Tuesday, July 18, 2006

My Maiden Voyage

Greetings to everyone in the circle. This is my maiden voyage in posting. I ran across an article by Gabrielle Kaplan-Mayer in Yoga Journal and found she had written a book, went to her website, didn't know what a "blog" was and had to find out, went to Scott Johnson's page, found out he was a fellow Minnesotan, and here I am. Diabetes has led me down some rocky paths over the years and now I'm about to take a side trip.
I grew up in an extended family laden with Type 1's - my grandmother had 12 brothers and sisters and their grandchildren's generation was afflicted - 36 of us at this count. By the time I was diagnosed I had witnessed nearly every devastating complication and after a few months of "good-girl compliancy" said "f--k it" and decided that if I was gonna end up like one of them, I might as well have some fun along the way. I spent 25 years wandering around with a blood sugar of 350 or more, sometimes feeling smug that nothing bad had caught up with me. I ate what and when I wanted (and never gained any weight). The only sensible thing I did was convert to multiple daily injections when they became the treatment of choice - somehow that assuaged the guilt from the other stuff I was doing. But even with that aspect, I embraced self destruction like a crazywoman and reused syringes and injected through clothing.
About six years ago I nearly died during an episode of ketoacidosis, and believe me, I was ready to go. Yet ten days later I was on the sidewalk outside the hospital, waiting for a cab, thinking "now what"?
There was no big "aha" moment, but it was the beginning of the cleanup of my act. Since then I've had several A1C's under 7, and this last January learned that the microalbumin in my urine had completely disappeared. But facing the reality of the disease left me in a major state of clinical depression. When I finally found a med that worked, it was refueled by a stint with retinopathy.
But my life today is pretty okay. I work and do my job well; I'm a good friend and family member; I have many interests in diverse areas and thankfully the reasonable health that allows me to pursue them.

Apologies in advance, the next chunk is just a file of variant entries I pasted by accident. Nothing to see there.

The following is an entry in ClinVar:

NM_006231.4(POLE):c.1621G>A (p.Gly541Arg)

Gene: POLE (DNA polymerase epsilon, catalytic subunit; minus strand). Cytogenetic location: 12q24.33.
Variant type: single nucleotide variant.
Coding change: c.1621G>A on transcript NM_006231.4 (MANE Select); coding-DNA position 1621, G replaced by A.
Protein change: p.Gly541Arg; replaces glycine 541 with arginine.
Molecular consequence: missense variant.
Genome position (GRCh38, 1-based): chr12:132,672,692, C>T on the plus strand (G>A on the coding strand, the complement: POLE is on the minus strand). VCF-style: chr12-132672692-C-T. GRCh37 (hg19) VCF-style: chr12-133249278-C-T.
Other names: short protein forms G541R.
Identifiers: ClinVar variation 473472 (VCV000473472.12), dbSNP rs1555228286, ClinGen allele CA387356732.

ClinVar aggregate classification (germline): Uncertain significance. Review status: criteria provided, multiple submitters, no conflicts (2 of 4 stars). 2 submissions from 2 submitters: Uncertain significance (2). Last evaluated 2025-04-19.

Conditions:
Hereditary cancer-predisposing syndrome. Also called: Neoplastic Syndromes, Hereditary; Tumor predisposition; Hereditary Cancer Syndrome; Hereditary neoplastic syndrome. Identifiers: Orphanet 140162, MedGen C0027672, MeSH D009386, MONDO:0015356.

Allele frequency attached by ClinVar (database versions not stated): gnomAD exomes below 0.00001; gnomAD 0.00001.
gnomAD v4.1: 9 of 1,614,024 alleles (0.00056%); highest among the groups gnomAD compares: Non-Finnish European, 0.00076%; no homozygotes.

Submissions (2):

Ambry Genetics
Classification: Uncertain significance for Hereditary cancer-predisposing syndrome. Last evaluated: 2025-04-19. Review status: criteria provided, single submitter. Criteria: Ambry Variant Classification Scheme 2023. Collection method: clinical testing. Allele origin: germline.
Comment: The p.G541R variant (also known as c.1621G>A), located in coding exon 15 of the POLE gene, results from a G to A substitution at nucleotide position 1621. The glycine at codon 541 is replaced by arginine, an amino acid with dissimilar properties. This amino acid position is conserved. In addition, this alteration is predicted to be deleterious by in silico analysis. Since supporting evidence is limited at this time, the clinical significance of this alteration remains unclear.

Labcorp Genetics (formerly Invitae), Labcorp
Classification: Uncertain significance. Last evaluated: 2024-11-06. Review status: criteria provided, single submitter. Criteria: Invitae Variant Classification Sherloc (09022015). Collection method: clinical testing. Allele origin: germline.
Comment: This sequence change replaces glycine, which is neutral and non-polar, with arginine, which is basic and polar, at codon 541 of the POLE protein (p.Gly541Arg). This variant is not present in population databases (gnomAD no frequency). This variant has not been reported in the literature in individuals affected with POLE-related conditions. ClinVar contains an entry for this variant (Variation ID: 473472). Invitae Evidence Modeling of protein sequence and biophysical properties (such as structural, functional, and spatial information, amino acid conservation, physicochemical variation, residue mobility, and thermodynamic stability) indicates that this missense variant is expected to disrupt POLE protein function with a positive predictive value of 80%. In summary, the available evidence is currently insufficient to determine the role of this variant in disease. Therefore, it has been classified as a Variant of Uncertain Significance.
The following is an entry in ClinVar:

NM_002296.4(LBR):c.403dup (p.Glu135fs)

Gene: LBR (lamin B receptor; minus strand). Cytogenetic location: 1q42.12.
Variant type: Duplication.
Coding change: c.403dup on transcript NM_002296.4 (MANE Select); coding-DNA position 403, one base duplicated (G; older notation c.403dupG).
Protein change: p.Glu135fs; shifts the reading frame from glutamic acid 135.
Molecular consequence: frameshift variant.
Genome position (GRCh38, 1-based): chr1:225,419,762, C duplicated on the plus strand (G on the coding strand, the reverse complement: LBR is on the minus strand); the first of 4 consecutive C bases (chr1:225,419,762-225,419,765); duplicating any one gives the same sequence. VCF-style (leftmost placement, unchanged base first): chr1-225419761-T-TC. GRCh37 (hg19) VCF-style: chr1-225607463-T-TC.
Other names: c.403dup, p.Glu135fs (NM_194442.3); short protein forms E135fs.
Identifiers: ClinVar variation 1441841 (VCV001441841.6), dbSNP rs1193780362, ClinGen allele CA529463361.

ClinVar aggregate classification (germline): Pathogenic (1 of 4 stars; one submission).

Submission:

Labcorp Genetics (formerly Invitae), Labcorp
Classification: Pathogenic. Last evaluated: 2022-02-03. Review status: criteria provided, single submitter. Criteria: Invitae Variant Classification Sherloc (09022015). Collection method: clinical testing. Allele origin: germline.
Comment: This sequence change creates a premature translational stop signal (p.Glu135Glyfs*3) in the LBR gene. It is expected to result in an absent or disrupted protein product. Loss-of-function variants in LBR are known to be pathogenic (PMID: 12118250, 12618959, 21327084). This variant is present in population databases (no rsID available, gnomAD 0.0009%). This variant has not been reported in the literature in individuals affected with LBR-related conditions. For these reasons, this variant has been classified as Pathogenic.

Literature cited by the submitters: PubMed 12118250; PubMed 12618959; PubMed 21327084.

Spilling my guts in these few words has left me emotionally exhausted.
As I write this I still think it's about somebody else - no, not me. But, when I read everybody's wonderful posts and discover that other people with diabetes are extremely bright, articulate, compassionate and funny, I may come to see that it's not such a bad clan to belong to after all.
Build on the victories.


Kerri. said...

Hi there.

I found your site via Scott's and I'm happy to welcome you to the blogosphere. I write the blog Six Until Me. and will be adding you to the blogroll tonight.

Build on the victories. I like that very much.

-- Kerri.

Kelsey said...

Welcome to the OC!

This is a great place to get support and inspired to take the best care of yourself possible.

This disease is an uphill battle we're all climbing! This group is like a "climbing partner" :)

Minnesota Nice said...

Thanks. You sure know how to make a girl feel welcome.

George said...

I cannot tell you how much the OC has impacted my life. It has become a virtual "family" to me and I am the black sheep! (every family has one).


Nicole P said...

A little late, but, welcome to the OC. I'm looking forward to reading more! ;)

Lyrehca said...

Welcome--found you through a comment on my site (thanks!) and I think your story is very interesting. Looking forward to more.

Scott K. Johnson said...

Oh I'm SO HAPPY that you're blog is up and running!!!!

Back when you first commented, I tried to check your blog, but it must not have been up yet - so here I am again!

Let me tell you - you have left some AWESOME comments over at my place. The kind that make me sit back and reflect on things. It's really just great, and I'm so glad that you shared with us.

I am extremely pleased that you have started your own blog - and I wish I would have checked back earlier!!

36 type 1 diabetics in your family? Wow - that's something it itself.

You have gone through some very trying times, and I think that experience only adds to your current outlook. I thoroughly appreciate all of the wonderful ideas and insights you have shared in your comments. I can't express enough how helpful they are to me.

Minnesota Nice said...

Once again, a big thank you to everybody.

My MRI is this Monday, the 31st. If a stress fracture shows up, I'll be put in a weight bearing boot for a month. I'll be able to walk in it - no crutches so it shouldn't be too bad, just slow goin'.
If there's no stress fracture, then they'll just consider it some type of soft tissue inflammation.
Actually, it seems much better these last few days.
Go figure.